Production Team of Film “The Eternal Wave” Visit Former Residence of Martyr Li Bai Memorial Hall
By Qian Jing
The film “The Eternal Wave” was released on the early morning of November 3. The film was adapted from the true historical story of martyr Li Bai, and the Former Residence of Martyr Li Bai Memorial Hall, located at No. 15, Lane 107, Huangdu Road, Hongkou District, used to be where Comrade Li Bai lived a secluded life, sent secret telegraphs and was arrested. On the afternoon of November 2, director Zhong Shaoxion, scriptwriter Zhang Tan and other members of the film production team visited the memorial hall. In producing the film, the main members of the production team paid several visits to the site.
With Li Bai as the prototype, “The Eternal Wave” the red classic story of “the wave that never fades away”. According to the record, Li was born in Liuyang, Hunan Province in 1910, joined the Communist Party of China (CPC) in 1925, and joined the Red Army of Chinese Workers and Peasants in 1930 as one of the earliest telegraph operators in the army. When the Red Army’s Long March started, Li served as the political commissar of the radio team in the Red Army. Starting in 1937, Li accepted the task entrusted by the CPC, and moved from Yan'an to Shanghai to take charge of the secret liaison work between the CPC Shanghai Organization and the CPC Central Committee.
At that time, Shanghai was a place full of Japanese soldiers, military police, agents and rogues and the fighting situation was very sinister. Li actively carried out the underground work. With the help of the CPC Shanghai organization, he found a house and installed a radio device in the attic. Then, whether in the cold winter or the sultry summer, Li continued to work every night to send the radio signals to Yan'an. It was through the radio device that the CPC Central Committee could command the Shanghai Party organization's fight against the enemy. After the victory of the Anti-Japanese War, Li still stayed in Shanghai for the underground secret communication work of the Party.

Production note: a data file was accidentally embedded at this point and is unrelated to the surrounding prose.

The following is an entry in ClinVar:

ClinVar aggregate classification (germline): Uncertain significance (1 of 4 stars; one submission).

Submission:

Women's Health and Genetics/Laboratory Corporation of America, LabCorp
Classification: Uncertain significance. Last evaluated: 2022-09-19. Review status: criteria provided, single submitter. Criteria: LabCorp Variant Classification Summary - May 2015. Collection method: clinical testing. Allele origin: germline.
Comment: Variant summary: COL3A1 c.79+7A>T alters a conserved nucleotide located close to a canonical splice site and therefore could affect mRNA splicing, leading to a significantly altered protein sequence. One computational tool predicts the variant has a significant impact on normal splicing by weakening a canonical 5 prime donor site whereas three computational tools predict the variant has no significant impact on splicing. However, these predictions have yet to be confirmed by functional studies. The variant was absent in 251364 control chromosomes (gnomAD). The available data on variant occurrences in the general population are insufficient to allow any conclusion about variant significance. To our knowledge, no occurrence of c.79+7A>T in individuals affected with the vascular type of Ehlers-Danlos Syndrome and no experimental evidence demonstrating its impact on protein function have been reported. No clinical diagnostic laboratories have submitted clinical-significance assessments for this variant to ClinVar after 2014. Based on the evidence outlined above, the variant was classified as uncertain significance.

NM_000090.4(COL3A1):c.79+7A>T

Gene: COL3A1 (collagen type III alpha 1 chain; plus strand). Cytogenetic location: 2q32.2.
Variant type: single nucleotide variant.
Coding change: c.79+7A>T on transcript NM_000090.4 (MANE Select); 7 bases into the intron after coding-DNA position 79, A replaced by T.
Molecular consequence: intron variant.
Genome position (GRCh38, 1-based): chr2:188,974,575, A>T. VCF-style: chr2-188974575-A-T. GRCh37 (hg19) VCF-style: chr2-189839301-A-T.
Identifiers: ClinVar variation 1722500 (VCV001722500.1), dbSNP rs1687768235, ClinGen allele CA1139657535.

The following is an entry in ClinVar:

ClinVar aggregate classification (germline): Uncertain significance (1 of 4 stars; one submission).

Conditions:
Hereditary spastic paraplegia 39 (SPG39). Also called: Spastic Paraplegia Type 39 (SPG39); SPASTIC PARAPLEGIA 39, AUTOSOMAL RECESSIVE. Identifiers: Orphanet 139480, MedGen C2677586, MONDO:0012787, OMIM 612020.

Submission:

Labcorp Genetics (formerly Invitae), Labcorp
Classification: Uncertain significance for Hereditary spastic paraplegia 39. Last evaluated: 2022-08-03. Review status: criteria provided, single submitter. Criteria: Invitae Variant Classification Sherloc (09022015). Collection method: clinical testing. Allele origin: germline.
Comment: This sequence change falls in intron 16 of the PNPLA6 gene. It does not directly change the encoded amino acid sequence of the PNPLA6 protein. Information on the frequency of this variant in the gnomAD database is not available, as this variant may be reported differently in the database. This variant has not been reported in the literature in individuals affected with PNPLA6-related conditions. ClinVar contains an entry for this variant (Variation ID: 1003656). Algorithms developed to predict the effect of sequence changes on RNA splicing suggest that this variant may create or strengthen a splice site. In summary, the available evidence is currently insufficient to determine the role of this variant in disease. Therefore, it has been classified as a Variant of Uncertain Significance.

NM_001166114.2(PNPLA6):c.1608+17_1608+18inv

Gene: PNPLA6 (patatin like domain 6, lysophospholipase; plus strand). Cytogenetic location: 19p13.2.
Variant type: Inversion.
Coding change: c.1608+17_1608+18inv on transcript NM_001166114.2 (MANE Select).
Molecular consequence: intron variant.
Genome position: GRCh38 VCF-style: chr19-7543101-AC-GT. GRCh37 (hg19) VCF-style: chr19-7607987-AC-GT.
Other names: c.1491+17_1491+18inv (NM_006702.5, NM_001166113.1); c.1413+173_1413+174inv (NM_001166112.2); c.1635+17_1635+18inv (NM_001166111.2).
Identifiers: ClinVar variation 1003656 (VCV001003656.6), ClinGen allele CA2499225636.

Li was arrested by the Japanese invaders and the Kuomintang four times and was tortured. On May 7, 1949, on the eve of the liberation of Shanghai, Li was secretly killed by the Kuomintang.
Zhong said that in the film, he did not directly depict the death of the martyr, just in order to leave the audience a promising finale.
According to the sources, on the eve of the release of the film, more than a thousand film viewers attended the premiere. The production team were deeply moved by the enthusiasm of the audience in Shanghai, so they decided to visit the memorial hall once again and learn from Li’s wisdom, courage, loyalty and fearlessness.